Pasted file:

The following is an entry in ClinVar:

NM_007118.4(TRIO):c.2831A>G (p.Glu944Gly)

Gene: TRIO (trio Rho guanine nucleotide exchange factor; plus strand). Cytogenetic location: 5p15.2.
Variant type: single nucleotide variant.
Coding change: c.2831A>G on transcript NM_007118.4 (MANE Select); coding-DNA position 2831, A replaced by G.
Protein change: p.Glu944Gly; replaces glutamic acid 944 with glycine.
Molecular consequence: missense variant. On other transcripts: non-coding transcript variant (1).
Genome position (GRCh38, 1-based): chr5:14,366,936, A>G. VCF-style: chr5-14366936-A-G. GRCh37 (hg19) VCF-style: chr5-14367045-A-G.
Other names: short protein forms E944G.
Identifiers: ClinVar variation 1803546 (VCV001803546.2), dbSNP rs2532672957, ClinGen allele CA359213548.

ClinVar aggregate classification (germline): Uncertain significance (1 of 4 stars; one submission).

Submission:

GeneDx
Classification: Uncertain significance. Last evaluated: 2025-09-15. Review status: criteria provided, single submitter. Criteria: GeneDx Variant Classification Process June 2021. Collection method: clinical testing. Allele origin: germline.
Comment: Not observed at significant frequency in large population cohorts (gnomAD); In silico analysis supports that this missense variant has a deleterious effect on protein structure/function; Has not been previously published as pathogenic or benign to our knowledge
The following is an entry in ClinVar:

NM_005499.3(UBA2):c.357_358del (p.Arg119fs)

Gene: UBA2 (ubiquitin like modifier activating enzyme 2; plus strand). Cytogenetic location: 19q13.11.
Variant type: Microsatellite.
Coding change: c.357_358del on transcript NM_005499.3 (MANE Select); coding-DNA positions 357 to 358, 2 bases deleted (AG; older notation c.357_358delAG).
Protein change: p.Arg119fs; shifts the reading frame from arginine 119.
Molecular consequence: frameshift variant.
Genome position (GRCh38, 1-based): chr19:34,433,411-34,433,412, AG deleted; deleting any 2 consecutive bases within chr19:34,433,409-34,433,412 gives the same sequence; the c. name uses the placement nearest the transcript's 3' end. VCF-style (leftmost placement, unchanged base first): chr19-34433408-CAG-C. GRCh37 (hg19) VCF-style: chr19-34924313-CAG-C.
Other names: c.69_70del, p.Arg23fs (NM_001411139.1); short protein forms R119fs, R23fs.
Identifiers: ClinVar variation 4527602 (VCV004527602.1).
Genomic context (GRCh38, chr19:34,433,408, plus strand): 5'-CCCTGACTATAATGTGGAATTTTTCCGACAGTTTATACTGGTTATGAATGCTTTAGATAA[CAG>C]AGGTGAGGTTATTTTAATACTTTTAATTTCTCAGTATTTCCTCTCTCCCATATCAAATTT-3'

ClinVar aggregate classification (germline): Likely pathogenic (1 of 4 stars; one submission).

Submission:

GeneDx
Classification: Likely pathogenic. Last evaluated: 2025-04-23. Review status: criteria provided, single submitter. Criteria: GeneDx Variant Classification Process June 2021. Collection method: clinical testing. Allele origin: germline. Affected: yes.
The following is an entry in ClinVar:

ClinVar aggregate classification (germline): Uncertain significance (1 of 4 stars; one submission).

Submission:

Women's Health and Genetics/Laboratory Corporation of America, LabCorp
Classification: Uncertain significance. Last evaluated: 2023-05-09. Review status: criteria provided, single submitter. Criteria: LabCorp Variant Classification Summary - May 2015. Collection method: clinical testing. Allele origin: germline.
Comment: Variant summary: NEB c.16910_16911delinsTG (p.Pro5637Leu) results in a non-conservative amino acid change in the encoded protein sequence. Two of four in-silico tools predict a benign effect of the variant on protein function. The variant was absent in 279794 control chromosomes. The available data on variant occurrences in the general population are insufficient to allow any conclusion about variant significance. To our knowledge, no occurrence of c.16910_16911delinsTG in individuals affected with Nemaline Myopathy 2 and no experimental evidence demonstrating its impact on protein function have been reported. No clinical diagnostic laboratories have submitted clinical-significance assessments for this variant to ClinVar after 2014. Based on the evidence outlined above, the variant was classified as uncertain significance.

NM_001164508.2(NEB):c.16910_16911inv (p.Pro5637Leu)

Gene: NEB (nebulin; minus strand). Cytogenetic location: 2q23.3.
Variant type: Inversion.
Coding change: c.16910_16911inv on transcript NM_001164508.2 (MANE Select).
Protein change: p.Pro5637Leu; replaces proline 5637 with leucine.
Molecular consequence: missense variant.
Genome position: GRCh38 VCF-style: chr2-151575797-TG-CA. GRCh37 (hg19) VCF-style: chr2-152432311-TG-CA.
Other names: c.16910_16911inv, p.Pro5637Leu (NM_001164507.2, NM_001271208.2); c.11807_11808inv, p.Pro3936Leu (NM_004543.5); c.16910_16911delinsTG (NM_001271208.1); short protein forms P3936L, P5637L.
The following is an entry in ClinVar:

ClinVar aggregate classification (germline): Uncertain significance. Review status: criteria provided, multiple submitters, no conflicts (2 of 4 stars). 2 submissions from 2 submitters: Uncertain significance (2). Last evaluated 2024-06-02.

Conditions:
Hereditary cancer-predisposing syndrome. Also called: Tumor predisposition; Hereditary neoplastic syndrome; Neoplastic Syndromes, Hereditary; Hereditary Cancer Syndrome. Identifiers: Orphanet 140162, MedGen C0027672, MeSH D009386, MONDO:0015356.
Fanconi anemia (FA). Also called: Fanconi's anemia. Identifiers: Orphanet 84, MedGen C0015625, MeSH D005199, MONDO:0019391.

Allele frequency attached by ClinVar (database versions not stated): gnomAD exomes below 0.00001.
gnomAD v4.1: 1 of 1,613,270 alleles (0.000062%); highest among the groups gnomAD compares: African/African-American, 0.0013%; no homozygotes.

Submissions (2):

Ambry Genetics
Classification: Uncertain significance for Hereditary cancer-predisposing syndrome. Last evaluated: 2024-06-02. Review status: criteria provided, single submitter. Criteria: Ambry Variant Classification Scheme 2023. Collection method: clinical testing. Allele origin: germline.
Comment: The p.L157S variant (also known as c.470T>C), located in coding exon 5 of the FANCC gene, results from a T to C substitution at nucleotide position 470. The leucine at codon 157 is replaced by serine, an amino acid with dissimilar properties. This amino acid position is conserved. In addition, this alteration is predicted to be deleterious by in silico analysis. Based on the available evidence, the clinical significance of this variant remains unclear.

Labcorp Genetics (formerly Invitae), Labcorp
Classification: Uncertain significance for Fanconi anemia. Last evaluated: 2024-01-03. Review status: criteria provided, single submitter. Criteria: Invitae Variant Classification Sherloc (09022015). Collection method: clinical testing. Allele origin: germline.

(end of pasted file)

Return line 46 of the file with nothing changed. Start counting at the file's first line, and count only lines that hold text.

ClinVar aggregate classification (germline): Uncertain significance. Review status: criteria provided, multiple submitters, no conflicts (2 of 4 stars). 2 submissions from 2 submitters: Uncertain significance (2). Last evaluated 2024-06-02.